• Make sure the services are running in “offline mode”; where citizens can upload/download information as they access it (e.g. through apps). And make more downloadable content.

2. Direct and indirect ways to overcome barriers to affordability

In our 2022 Citizen Survey, nearly one in five respondents (18%) disagree that access to mobile phone and data is affordable. When digital access is unaffordable, individuals and communities are more likely to face barriers such as unreliable internet service and limited access to devices. This, in turn, hampers their prospects for education, employment and health.

In some remote communities, everyone in a single household may depend on a single device to access the internet, limiting access to vital online services and posing privacy risks.

Government can go further to improve affordability by:

  • Increase awareness/ease of access to low-cost services for low-income groups (eg charities providing free data/second-hand devices).
  • Work with telecom operators to exclude critical services from usage charges.
  • Adaptation of fixed and mobile service packages to vulnerable groups.
  • Develop digital services that allow multi-users.
  • Optimization of services for mobile use.
  • Testing to ensure services work on the latest and oldest technologies.
  • Optimize development for low data consumption.

3. Ways to get all Australians on the digital journey

Australians must maintaining existing skills while keeping pace with the influx of new technologies. The correlation between digital capability and education, income and age reveals a gap where those who do not engage in technology through work and/or education have fewer opportunities to maintain/improve their digital skills.

The 2021 Australian Digital Inclusion Index showed that only 14% of highly excluded Australians have recently improved their digital skills[3]. Additionally, our 2022 Citizen Survey indicates that lack of trust in government can be a major cause of exclusion.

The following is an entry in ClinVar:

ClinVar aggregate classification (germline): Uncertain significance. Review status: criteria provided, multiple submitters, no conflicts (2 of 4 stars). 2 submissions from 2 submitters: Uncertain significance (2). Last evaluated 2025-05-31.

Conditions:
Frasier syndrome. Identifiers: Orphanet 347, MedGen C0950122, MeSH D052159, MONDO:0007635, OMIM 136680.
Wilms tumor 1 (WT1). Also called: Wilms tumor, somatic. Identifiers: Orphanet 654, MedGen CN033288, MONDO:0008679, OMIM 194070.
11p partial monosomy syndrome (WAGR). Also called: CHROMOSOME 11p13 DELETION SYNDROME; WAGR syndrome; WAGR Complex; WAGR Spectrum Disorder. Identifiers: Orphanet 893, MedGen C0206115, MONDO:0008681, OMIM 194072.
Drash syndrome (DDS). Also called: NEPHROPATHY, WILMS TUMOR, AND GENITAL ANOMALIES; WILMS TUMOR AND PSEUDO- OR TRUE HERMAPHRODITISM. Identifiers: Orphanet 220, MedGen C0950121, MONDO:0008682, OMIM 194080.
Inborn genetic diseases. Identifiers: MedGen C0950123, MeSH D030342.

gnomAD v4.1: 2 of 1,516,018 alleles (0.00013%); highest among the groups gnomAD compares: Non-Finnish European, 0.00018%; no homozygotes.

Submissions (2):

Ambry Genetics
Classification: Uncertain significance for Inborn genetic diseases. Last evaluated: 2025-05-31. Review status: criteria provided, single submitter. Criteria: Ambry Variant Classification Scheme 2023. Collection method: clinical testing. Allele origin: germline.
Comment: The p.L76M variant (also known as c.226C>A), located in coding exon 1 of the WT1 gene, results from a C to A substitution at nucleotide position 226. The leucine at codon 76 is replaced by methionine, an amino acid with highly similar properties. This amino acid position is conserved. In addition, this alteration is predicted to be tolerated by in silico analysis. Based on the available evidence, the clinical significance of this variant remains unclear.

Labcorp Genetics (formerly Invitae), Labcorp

Governments are tackling digital literacy through programs tailored to specific groups and providing long-term education opportunities for develop Australians’ STEM skills. To consolidate this, agencies can join forces to:

  • Establish, fund and contribute to digital literacy programs for at-risk groups.
  • Support and scale programs to enable digital upskilling for those excluded from employment or education (such as Be Connected[4]).
  • Leverage the non-profit sector to deliver digital courses tailored to community sectors (e.g. visually impaired, low literacy).
  • Provide excluded citizens with opportunities to participate in the technology workforce/education to embed digital literacy into everyday life.
  • Enable people with lived experience to co-design government services.
  • Make it easier for citizens to appoint someone to manage their digital affairs on their behalf.
  • Provide education/support that improves understanding of privacy, cyber risk and security (e.g. scams, identity theft).
  • Ethical engineering to manage unintended consequences.

Right now we have a unique opportunity to improve the prospects of disadvantaged Australians. The government has made significant progress in service innovation and now, through digital inclusion strategies, we can ensure that all citizens share in the benefits of this hard work.

Ashley C. Reynolds